Distinguishing generators of RSA primes and moduli

We are trying to distinguish two RSA prime generators:

1. Prime generator 1

• draw uniformly at random an integer $$p$$ with $$2^{1023.5}, until it is prime
• output $$p$$.
2. Prime generator 2

• draw uniformly at random an integer $$p$$ with $$2^{1023.5}
• while $$p$$ is composite, $$p\gets p+1$$
• output $$p$$.

We can distinguish these generators from their output: the primes generated per 2 are on average farther away from the prime immediately below than are the primes generated per 1.

What advantage do we get from the above distinguisher?

Can we make a distinguisher with sizable advantage from the distribution of $$p\bmod \mathtt{e221f97c30e94e1d}_{16}$$ ? That 64-bit constant is the product of the odd primes to $$53$$. If yes, what's the advantage?

Now we derive two generators of RSA moduli, by multiplying two consecutive outputs of each of these prime generators. Can we make a distinguisher with sizable advantage, even though we can't factor the moduli? If yes, what's the advantage?

Motivation is recognizing if RSA keys are generated using this.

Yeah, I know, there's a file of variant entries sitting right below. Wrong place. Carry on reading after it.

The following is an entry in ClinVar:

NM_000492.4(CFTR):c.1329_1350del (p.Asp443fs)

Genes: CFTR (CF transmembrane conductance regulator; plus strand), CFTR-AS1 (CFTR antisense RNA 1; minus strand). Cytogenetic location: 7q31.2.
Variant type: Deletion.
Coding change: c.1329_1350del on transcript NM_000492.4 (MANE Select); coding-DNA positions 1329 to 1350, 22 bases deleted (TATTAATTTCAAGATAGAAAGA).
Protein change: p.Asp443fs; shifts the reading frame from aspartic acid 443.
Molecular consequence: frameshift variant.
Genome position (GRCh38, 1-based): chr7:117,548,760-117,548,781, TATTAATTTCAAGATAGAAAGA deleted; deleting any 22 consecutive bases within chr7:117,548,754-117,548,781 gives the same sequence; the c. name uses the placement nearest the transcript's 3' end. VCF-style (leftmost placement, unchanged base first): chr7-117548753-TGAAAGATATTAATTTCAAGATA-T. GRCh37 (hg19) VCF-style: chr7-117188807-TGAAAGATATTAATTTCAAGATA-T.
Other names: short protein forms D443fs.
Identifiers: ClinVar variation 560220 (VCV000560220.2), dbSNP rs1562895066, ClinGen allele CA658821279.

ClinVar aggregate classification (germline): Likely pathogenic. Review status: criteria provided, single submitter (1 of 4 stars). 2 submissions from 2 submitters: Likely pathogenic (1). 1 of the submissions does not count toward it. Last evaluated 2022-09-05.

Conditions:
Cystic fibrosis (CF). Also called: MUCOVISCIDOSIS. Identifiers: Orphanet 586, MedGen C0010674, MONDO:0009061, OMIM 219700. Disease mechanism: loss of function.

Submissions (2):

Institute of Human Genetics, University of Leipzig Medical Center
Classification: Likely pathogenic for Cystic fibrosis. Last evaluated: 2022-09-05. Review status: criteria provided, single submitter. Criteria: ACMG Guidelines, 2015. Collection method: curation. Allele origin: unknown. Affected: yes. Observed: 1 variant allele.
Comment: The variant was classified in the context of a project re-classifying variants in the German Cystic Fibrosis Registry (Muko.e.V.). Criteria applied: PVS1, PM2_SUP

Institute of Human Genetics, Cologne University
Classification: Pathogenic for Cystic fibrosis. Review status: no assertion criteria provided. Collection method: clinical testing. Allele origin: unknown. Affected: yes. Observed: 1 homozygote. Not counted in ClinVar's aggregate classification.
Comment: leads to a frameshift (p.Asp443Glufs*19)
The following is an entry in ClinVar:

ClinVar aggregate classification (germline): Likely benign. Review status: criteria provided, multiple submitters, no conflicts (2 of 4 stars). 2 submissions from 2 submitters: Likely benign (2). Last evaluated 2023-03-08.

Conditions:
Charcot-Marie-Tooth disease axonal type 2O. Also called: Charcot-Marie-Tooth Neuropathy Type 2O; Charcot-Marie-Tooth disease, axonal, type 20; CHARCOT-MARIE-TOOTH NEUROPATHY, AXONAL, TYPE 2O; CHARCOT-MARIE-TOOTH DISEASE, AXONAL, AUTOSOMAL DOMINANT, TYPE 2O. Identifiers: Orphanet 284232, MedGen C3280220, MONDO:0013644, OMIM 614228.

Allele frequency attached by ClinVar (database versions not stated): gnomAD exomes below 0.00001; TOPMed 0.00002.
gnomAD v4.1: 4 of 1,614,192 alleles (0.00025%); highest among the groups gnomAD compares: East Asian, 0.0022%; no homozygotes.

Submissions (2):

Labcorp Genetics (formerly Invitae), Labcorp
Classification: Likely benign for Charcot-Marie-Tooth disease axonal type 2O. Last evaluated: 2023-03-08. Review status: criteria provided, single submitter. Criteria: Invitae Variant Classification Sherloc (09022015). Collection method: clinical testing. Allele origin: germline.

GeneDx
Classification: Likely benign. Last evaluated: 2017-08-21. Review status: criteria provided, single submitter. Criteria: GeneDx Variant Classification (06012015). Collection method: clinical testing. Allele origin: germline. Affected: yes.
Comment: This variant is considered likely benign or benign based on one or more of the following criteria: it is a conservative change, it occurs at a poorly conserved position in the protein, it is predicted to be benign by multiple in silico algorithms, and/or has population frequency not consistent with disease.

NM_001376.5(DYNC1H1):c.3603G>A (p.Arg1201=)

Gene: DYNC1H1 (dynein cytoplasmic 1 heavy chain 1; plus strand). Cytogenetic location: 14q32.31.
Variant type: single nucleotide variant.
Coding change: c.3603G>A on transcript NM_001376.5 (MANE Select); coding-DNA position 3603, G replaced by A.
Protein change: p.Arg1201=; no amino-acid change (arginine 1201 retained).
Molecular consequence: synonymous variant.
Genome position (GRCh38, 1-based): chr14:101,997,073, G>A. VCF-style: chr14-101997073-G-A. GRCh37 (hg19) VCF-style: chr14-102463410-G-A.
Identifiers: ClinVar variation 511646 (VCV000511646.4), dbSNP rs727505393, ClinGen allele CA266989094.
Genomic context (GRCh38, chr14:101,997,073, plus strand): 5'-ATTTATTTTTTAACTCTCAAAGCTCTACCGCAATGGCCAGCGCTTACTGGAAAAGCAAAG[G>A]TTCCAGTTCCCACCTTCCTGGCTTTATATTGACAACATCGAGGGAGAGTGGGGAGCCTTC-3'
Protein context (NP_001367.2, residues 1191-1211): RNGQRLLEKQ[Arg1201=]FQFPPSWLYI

• There was a paper that was dedicated to identifying which library generated a given RSA key. It should cover these two strategies. However I'm unable to find it right now.
– SEJPM
Feb 6 '19 at 12:38
• Feb 6 '19 at 13:15
• The question's bias is briefly discussed in the above paper, on top of page 19. Primes preceded by larger “gaps” will be selected with slightly higher probability; however, this bias is not observable from the distribution of the primes. But the conclusion in the second part of that sentence is wrong.
– fgrieu
Feb 6 '19 at 14:39
• "We can distinguish these generators from their output: the primes generated per 2 are on average farther away from the prime immediately below than are the primes generated per 1." I think this claim merits justification, it's not self-evident at face value (to me at least). Feb 6 '19 at 20:52
• @puzzlepalace: note $p_i$ the $i^\text{th}$ prime. In generator 2, $p_i$ is generated when the one draw at the first generation step led to $p$ such that $p_{i-1}<p\le p_i$. Therefore, a $p_i$ in the interval $(2^{1023.5},2^{1024})$ (except the lowest such $p_i$) is picked with probability proportional to $p_i-p_{i-1}$, a non-constant quantity, computable from the output of the generator. Contrast with generator 1, which picks every prime in said interval with the same probability.
– fgrieu
Feb 7 '19 at 9:57